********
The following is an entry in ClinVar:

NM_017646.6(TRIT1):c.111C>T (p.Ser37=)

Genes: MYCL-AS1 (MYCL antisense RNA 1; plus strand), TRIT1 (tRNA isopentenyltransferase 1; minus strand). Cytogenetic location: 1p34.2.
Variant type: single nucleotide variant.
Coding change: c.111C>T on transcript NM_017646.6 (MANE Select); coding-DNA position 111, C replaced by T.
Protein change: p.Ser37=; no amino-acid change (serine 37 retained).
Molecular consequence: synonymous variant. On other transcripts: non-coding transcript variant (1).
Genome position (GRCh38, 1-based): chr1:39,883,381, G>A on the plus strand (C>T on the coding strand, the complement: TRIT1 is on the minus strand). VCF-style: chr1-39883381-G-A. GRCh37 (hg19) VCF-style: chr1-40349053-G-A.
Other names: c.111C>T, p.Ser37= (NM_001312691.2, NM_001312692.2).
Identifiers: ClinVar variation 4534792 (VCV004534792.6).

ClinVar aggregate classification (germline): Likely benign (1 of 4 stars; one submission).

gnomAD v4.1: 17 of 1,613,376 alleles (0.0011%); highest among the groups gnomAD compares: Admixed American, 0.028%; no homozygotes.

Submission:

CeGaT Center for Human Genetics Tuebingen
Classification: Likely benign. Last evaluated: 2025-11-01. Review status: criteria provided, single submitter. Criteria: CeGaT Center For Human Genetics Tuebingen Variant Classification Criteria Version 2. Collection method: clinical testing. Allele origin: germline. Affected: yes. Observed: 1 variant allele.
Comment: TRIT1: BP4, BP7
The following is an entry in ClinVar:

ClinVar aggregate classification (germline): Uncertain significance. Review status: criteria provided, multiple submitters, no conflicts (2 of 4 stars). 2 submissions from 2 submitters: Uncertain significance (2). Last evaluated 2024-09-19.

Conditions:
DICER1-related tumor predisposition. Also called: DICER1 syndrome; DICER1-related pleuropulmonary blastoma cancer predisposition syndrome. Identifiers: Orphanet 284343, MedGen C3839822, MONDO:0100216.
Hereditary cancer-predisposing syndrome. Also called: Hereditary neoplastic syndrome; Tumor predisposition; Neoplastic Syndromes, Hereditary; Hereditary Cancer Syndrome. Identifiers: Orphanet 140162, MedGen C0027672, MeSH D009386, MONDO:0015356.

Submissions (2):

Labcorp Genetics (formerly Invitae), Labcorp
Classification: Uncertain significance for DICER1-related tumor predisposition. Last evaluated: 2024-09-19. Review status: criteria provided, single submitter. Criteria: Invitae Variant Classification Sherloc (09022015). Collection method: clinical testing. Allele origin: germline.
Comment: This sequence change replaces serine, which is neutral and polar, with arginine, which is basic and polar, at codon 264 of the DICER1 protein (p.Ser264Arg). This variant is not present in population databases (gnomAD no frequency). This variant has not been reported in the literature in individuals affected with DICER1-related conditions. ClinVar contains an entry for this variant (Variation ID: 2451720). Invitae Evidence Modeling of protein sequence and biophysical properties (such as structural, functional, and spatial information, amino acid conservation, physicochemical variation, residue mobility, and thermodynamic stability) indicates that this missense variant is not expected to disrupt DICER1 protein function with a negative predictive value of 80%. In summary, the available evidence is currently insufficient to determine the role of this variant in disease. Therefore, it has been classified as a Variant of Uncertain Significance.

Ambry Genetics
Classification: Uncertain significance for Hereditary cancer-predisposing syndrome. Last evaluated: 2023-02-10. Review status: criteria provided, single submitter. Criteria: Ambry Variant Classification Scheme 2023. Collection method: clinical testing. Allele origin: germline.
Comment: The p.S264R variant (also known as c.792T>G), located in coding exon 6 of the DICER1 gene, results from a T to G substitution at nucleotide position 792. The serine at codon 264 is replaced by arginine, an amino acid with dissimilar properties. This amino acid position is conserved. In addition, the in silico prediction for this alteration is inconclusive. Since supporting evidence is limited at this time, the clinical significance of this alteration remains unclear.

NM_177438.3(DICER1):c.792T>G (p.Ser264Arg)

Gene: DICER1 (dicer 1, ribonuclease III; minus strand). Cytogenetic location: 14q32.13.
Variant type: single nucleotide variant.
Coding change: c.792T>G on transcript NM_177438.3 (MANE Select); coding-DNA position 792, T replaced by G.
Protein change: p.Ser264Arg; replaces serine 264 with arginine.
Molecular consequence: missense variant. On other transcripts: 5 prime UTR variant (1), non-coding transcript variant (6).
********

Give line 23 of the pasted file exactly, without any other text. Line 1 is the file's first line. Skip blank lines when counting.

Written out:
Labcorp Genetics (formerly Invitae), Labcorp